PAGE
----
Excel has yet another way to Copy (not Cut) data in cells and this is via the Fill Handle . You may have noticed that when you select a cell or range of cells the bottom right of the outlined cell or range has a small black square. This is called the Fill Handle. The Fill Handle can be used for filling a range with increments of any choice we choose, in fact it can do much more than just this, but we will only look at using it to Copy and to increment. To see what we mean try this:
Type the number 1 in cell A1
Select cell A1 and place your mouse pointer over the bottom right corner until the mouse pointer changes to a small black cross.
Hold your left mouse button down and drag down to cell A10
Your range should now contain the number 1 in all cells.
This is using the Fill Handle to Copy. Now try this:
Type the number 1 in cell B1
Select cell B1 and place your mouse pointer over the bottom right corner until the mouse pointer changes to a small black cross
Now double click the Fill Handle with your left mouse button
This should fill the range B2:B10 with the number 1. What Excel does is look in the range immediately to the left and if there is data in that range it copies down to the last cell containing data. If the range to the left is blank, it looks to the right, if there is data in that range it copies down to the last cell of that range. If both ranges on the left and right are blank, nothing happens when you double click the Fill Handle.
Let's say we have the number 5 in cell A1 and we wish to fill down to cell A100 in increments of 5.
To do this, follow these simple steps.
Type the number 5 in cell A1 and the number 10 in cell A2.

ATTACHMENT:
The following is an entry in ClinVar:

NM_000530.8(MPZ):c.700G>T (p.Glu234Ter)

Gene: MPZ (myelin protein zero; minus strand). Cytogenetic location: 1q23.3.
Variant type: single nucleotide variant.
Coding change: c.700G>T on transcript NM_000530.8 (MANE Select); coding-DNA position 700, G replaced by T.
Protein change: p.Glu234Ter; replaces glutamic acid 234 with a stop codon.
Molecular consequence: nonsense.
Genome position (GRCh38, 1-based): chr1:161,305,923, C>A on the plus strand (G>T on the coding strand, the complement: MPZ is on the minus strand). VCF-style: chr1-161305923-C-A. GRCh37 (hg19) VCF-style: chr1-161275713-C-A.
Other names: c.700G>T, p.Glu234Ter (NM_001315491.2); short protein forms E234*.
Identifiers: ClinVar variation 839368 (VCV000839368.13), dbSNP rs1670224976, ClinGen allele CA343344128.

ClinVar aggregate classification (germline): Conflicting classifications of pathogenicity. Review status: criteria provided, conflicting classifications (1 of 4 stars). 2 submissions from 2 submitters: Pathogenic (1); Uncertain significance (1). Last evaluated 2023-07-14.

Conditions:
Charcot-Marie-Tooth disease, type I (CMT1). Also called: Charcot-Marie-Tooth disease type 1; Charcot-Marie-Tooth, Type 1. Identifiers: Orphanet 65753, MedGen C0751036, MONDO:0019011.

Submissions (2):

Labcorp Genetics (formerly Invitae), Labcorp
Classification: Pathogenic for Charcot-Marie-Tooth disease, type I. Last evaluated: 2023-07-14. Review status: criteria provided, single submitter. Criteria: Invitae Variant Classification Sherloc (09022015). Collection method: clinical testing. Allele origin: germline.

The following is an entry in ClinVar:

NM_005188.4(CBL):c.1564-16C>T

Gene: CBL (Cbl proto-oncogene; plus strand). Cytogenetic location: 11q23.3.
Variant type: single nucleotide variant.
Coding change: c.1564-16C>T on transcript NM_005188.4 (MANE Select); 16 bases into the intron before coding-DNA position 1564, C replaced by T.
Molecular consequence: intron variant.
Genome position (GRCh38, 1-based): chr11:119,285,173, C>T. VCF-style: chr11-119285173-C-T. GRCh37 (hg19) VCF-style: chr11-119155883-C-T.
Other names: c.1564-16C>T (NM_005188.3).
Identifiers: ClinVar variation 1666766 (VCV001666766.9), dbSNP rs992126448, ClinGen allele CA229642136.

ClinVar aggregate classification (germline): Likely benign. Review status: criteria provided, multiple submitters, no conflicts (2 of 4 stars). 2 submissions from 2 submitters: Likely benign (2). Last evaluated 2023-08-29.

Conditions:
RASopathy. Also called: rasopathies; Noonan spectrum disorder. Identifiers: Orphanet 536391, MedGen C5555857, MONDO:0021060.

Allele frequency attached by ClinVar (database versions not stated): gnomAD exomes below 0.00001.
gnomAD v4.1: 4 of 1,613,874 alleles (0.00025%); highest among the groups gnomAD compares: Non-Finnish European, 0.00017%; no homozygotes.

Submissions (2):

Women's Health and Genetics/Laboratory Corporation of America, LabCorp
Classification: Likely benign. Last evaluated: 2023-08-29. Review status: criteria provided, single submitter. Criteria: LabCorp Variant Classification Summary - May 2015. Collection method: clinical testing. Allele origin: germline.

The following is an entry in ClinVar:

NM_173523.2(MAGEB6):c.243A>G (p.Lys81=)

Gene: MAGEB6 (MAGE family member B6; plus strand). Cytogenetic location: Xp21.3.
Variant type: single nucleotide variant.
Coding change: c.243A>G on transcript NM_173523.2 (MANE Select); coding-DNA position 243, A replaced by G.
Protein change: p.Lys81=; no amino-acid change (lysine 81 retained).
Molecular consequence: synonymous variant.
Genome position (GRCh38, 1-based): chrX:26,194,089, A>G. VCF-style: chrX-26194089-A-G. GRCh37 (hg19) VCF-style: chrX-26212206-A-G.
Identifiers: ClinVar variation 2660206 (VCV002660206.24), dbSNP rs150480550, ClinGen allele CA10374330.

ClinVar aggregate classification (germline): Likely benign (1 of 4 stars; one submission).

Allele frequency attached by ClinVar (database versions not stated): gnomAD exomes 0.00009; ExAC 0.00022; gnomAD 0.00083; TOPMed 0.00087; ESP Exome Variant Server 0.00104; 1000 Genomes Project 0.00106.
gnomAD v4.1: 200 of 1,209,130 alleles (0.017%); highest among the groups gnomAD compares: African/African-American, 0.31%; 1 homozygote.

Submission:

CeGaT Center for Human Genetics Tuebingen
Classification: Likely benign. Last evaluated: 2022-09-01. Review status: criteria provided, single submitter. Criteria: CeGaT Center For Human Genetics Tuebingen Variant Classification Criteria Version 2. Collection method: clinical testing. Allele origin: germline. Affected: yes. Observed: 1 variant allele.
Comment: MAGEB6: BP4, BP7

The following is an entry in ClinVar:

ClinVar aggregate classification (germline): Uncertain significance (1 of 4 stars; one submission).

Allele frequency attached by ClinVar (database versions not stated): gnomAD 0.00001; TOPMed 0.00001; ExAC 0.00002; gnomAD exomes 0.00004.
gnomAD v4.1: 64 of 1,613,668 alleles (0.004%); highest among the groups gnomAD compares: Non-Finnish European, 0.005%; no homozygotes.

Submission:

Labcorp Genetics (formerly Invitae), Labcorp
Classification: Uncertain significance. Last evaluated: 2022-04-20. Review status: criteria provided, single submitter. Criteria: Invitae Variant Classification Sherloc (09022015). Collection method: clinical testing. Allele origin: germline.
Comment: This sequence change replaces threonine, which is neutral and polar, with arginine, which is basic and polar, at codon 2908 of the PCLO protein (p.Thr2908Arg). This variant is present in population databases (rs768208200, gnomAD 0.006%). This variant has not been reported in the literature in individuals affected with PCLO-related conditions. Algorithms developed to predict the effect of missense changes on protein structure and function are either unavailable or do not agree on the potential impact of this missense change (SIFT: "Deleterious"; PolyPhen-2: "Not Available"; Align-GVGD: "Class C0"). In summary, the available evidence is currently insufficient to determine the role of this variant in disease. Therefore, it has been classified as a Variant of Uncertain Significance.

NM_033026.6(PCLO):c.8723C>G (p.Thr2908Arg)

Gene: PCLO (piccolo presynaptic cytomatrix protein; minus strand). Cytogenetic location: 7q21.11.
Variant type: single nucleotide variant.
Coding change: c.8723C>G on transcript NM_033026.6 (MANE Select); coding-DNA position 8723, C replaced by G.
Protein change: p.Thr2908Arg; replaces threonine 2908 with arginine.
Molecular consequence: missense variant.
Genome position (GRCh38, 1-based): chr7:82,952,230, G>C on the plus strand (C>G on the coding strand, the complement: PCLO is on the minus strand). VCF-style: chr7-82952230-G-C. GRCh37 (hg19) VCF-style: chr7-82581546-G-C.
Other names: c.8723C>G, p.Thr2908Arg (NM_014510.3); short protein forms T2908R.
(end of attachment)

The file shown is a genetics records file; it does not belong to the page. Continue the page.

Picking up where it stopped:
Select both cells A1 and A2.
Place your mouse pointer over the black square, bottom right corner of A2 until the mouse pointer changes to a small black cross.
Holding down the left mouse button drag down to cell A100.
Excel will fill the range A3:A100 with increments of 5 up to 500. What Excel does in this instance is look at the value of cell A1 and A2 (the selected cells) sees that there is a difference of 5 (10-5) and increments by that number.
As you can imagine this can be very handy even for a simple increment like this.
There is one more feature of the Fill Handle we will look at and that is what's known as Custom Lists. By default Excel has two types of Custom Lists, these are Days of the Week and Months of the Year. Try this simple exercise.
Type the text January in cell A1.
Select cell A1 and place your mouse pointer over the bottom right corner of A1 until the mouse pointer changes to a small black cross.
Holding down your left mouse button, drag down to cell A12.
This time Excel will have filled the 12 Months of the year for us. If we had typed a day of the week Excel would fill the range with the 7 days of the week, looping and starting again after it gets to the seventh. While these are the only two defaults, Excel would still recognize Jan or Mon or any other day or month abbreviation. Not only this but we could type any text followed by a number such as Quart1 and use the Fill Handle to increment by 1 so you would see Quart2, Quart3 or type Quart1 in A1, Quart3 in A2 and use the Fill Handle and Excel will increment by 2